"We always hear from people sad to see all this fruit falling on the ground and rotting," says Jolie Devoto Wade, co-owner of Apple Sauced Cider in Sebastopol with her husband, Hunter. And with that, they decided to do something about it: make cider.
The company is inviting Sebastopudlians to harvest those apples before they go bad for a project called Backyard Cider. The idea, says Wade, is to put those apples to good use and donate profits of the resulting brew to Slow Food's Apple Core Project, which seeks to raise awareness and preserve the heritage Gravenstein apple from extinction. "We kind of wanted to make a political statement and just use Gravensteins," she says.
Well, there will be the occasional oddball thrown in, but "basically it's going to be all Gravensteins this time of year." The variety yields cider with a tart, sweet, tangy flavor and a nice spice. "We have no idea what people planted in their backyards 40 years ago," says Wade. But the taste "really depends on how you make the cider."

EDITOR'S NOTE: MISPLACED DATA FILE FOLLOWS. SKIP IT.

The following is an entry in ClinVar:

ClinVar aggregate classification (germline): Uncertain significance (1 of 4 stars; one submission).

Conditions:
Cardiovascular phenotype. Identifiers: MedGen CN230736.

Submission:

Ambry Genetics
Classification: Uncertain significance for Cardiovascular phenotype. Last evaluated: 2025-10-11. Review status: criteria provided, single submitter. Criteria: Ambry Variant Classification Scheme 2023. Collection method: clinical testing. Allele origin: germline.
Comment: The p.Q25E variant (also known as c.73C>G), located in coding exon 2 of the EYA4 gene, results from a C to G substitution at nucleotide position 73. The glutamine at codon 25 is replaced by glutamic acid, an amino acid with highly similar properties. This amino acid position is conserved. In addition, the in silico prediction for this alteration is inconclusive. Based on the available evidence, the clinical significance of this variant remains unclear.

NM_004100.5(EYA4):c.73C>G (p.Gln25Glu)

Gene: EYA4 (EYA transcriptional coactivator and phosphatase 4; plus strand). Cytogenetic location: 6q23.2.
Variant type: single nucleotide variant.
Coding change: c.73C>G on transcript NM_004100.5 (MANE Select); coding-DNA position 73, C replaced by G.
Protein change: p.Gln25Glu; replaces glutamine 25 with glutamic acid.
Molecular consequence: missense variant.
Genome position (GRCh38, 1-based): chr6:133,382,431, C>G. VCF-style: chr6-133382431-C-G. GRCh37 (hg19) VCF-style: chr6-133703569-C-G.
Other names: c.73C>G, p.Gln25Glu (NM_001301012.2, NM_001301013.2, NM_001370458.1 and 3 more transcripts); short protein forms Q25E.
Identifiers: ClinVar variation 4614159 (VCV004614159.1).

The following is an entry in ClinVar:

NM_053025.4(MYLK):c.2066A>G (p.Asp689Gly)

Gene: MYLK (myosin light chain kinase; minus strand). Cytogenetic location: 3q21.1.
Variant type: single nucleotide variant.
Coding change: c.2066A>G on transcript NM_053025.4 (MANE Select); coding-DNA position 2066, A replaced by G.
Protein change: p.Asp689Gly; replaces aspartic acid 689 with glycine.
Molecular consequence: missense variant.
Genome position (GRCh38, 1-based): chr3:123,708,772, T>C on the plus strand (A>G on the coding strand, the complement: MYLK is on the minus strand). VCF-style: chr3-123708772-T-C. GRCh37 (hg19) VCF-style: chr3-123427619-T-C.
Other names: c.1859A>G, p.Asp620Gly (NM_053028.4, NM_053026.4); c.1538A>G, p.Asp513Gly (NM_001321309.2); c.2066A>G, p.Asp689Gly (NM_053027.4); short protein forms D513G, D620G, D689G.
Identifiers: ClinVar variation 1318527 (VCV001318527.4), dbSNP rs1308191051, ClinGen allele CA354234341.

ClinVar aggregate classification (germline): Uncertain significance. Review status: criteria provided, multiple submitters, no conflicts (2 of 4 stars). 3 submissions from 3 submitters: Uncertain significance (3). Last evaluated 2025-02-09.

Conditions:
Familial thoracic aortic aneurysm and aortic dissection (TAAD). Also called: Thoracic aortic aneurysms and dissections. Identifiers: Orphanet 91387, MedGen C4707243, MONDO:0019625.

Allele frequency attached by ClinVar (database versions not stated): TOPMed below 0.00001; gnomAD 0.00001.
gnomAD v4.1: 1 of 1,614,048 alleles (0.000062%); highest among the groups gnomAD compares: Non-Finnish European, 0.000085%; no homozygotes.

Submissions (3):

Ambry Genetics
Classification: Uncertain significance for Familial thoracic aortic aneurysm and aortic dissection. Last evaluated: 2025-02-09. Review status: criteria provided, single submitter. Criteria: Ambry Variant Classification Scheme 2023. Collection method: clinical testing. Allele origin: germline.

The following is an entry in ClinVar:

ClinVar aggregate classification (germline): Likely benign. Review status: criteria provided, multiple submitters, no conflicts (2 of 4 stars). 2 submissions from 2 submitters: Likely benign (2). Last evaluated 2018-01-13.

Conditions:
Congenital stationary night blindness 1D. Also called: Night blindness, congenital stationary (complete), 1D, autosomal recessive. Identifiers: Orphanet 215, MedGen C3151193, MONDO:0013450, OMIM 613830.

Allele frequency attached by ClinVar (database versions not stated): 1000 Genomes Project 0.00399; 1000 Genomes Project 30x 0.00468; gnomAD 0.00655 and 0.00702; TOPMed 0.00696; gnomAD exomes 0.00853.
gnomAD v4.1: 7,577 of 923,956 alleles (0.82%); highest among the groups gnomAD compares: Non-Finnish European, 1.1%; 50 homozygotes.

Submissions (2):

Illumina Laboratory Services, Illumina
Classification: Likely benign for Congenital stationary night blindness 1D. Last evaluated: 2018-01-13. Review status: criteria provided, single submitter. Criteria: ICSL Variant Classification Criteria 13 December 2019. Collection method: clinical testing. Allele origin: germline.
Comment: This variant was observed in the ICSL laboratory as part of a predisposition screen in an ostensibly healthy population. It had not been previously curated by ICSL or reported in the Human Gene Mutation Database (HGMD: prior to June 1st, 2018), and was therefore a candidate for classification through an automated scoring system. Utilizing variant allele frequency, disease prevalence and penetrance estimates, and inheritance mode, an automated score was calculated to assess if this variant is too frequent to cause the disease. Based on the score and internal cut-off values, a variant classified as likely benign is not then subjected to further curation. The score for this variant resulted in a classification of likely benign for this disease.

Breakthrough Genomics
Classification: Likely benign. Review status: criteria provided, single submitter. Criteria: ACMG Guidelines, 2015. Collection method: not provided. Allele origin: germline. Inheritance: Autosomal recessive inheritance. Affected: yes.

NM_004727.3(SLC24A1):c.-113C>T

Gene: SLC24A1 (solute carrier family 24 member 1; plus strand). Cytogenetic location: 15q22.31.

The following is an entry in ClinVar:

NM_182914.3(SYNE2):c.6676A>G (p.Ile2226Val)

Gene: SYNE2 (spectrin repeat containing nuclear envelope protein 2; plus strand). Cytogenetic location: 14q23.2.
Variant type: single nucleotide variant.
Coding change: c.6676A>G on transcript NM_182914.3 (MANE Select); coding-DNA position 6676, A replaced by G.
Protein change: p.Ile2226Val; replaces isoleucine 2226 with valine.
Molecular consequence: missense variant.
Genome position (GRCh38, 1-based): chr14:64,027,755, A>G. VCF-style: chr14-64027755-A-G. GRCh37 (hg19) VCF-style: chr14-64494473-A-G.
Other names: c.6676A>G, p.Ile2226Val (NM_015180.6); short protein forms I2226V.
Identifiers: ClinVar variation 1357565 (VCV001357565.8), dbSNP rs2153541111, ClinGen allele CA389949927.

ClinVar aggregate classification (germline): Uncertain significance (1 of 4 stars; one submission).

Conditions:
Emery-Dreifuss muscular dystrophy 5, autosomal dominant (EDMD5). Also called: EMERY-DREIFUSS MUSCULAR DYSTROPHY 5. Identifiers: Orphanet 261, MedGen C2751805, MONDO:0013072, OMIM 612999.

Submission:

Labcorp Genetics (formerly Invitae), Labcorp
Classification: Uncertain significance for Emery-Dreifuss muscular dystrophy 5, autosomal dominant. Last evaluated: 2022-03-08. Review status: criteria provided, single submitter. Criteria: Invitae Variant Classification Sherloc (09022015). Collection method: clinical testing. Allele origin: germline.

The company, which sold over 1,000 cases of cider in 2012 and plans to make 5,000 this year to meet demand, will hopefully produce about 200 cases of Backyard Cider, bringing in a few thousand dollars for the Apple Core Project. The company will announce a late August drop-off date soon.
Apple Sauced Cider, 655 Gold Ridge Road, Sebastopol. www.applesaucedcider.com.